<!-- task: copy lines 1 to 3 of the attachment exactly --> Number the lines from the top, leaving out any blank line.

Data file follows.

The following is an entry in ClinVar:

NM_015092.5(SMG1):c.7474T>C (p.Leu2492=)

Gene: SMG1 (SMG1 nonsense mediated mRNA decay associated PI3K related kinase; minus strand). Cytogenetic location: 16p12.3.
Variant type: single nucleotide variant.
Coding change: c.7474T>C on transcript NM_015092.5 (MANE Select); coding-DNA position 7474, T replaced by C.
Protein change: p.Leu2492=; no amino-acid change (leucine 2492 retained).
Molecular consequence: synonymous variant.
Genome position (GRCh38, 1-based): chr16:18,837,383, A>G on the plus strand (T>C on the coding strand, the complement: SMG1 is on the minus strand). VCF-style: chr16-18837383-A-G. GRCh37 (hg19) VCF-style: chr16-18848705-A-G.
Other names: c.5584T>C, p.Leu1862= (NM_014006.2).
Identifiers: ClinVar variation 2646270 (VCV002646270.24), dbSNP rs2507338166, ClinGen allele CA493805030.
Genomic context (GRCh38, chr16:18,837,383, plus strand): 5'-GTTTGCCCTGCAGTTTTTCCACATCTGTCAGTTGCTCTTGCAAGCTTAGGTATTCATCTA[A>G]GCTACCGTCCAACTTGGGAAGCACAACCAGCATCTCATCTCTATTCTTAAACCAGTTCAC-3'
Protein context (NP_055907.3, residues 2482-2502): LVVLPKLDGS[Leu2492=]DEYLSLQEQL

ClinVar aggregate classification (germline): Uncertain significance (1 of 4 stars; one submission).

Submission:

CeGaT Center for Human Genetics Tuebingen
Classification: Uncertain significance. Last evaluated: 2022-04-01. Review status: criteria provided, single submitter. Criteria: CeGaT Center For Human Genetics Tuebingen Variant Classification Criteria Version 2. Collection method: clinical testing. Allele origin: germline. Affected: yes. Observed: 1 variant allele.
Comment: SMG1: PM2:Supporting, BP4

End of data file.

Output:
The following is an entry in ClinVar:

NM_015092.5(SMG1):c.7474T>C (p.Leu2492=)

Gene: SMG1 (SMG1 nonsense mediated mRNA decay associated PI3K related kinase; minus strand). Cytogenetic location: 16p12.3.